May 21, 2013
The Associated Press examines the history of PEPFAR, its successes, funding, and prospects for its future, writing PEPFAR "has come to represent what Washington can do when it puts politics aside -- and what America can do to make the world a better place." Noting that former President George W. Bush formed the program in partnership with the Congressional Black Caucus in 2003, the AP says PEPFAR "is running up against an era of economic recovery and harsh budget cuts" as it "is also trying to find a balance between its goals of reaching more people with its prevention and treatment programs and turning over more responsibility to the host nations where it operates." PEPFAR is "the largest commitment ever by a nation to combat a single disease internationally," the news agency notes.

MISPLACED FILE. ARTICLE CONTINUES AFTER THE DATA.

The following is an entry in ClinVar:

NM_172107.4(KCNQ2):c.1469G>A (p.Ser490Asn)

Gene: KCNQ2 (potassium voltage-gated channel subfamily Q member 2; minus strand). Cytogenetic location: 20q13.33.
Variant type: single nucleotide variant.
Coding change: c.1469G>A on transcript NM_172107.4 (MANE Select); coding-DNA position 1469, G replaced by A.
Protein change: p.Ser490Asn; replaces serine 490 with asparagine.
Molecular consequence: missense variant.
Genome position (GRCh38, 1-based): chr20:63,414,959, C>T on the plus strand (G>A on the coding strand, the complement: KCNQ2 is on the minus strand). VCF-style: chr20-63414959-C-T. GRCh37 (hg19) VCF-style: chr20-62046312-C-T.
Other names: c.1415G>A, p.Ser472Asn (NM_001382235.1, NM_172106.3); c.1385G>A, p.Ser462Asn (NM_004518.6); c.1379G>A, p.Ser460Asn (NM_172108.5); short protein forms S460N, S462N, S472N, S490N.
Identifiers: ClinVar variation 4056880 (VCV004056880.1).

Rep. Barbara Lee (D-Calif.), "who played major roles both in passing the original 2003 act and its 2008 renewal that significantly increased funding for AIDS, malaria and tuberculosis treatment in Africa and other areas of the developing world," said, "I'm worried that with any type of level-funding or cuts we'll go backward," according to the AP, which notes the program is up for reauthorization. At a recent forum sponsored by the Kaiser Family Foundation and the Center for Strategic & International Studies' Global Health Policy Center, Chris Collins, director of public policy at amfAR, The Foundation for AIDS Research, "warned of potential repercussions as the AIDS program shifts from being an emergency response to the AIDS epidemic to a more supportive role for country-based health programs," the AP writes. Jen Kates, vice president and director of HIV and global health policy at the Kaiser Family Foundation, "said that while there's still bipartisan support for the AIDS program in Congress, 'the big question is will the financing be there to reach the goals' of treating more people and advancing toward that AIDS-free generation," according to the AP (Abrams, 5/21).